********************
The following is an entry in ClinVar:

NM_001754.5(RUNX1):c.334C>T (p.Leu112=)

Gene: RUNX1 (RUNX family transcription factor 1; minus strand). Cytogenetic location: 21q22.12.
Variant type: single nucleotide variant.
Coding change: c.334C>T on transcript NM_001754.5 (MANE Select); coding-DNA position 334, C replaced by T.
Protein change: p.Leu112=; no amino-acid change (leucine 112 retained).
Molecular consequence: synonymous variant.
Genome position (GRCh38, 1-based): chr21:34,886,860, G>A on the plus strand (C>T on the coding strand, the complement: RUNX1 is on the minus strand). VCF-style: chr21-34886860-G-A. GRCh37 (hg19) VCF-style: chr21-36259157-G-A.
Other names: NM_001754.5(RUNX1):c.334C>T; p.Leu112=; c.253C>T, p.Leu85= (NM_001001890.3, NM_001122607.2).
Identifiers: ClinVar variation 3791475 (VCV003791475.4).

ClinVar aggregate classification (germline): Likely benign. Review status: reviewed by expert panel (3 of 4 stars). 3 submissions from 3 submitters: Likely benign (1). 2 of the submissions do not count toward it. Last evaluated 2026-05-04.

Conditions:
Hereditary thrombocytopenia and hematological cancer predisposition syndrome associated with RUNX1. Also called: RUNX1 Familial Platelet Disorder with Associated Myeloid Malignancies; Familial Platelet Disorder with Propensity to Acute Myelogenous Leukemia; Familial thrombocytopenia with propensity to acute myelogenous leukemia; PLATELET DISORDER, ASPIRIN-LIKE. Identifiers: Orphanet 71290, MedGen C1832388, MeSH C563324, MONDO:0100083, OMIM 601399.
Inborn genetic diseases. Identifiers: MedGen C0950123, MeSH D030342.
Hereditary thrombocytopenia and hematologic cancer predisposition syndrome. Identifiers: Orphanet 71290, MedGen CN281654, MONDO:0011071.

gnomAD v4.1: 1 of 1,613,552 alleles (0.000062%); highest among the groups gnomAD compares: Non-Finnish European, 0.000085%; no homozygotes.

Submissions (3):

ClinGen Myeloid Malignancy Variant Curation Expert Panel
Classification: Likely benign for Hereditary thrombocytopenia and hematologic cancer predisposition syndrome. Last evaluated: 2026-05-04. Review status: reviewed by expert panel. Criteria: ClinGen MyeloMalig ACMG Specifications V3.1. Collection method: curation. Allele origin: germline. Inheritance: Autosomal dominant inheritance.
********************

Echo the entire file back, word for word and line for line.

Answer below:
The following is an entry in ClinVar:

NM_001754.5(RUNX1):c.334C>T (p.Leu112=)

Gene: RUNX1 (RUNX family transcription factor 1; minus strand). Cytogenetic location: 21q22.12.
Variant type: single nucleotide variant.
Coding change: c.334C>T on transcript NM_001754.5 (MANE Select); coding-DNA position 334, C replaced by T.
Protein change: p.Leu112=; no amino-acid change (leucine 112 retained).
Molecular consequence: synonymous variant.
Genome position (GRCh38, 1-based): chr21:34,886,860, G>A on the plus strand (C>T on the coding strand, the complement: RUNX1 is on the minus strand). VCF-style: chr21-34886860-G-A. GRCh37 (hg19) VCF-style: chr21-36259157-G-A.
Other names: NM_001754.5(RUNX1):c.334C>T; p.Leu112=; c.253C>T, p.Leu85= (NM_001001890.3, NM_001122607.2).
Identifiers: ClinVar variation 3791475 (VCV003791475.4).

ClinVar aggregate classification (germline): Likely benign. Review status: reviewed by expert panel (3 of 4 stars). 3 submissions from 3 submitters: Likely benign (1). 2 of the submissions do not count toward it. Last evaluated 2026-05-04.

Conditions:
Hereditary thrombocytopenia and hematological cancer predisposition syndrome associated with RUNX1. Also called: RUNX1 Familial Platelet Disorder with Associated Myeloid Malignancies; Familial Platelet Disorder with Propensity to Acute Myelogenous Leukemia; Familial thrombocytopenia with propensity to acute myelogenous leukemia; PLATELET DISORDER, ASPIRIN-LIKE. Identifiers: Orphanet 71290, MedGen C1832388, MeSH C563324, MONDO:0100083, OMIM 601399.
Inborn genetic diseases. Identifiers: MedGen C0950123, MeSH D030342.
Hereditary thrombocytopenia and hematologic cancer predisposition syndrome. Identifiers: Orphanet 71290, MedGen CN281654, MONDO:0011071.

gnomAD v4.1: 1 of 1,613,552 alleles (0.000062%); highest among the groups gnomAD compares: Non-Finnish European, 0.000085%; no homozygotes.

Submissions (3):

ClinGen Myeloid Malignancy Variant Curation Expert Panel
Classification: Likely benign for Hereditary thrombocytopenia and hematologic cancer predisposition syndrome. Last evaluated: 2026-05-04. Review status: reviewed by expert panel. Criteria: ClinGen MyeloMalig ACMG Specifications V3.1. Collection method: curation. Allele origin: germline. Inheritance: Autosomal dominant inheritance.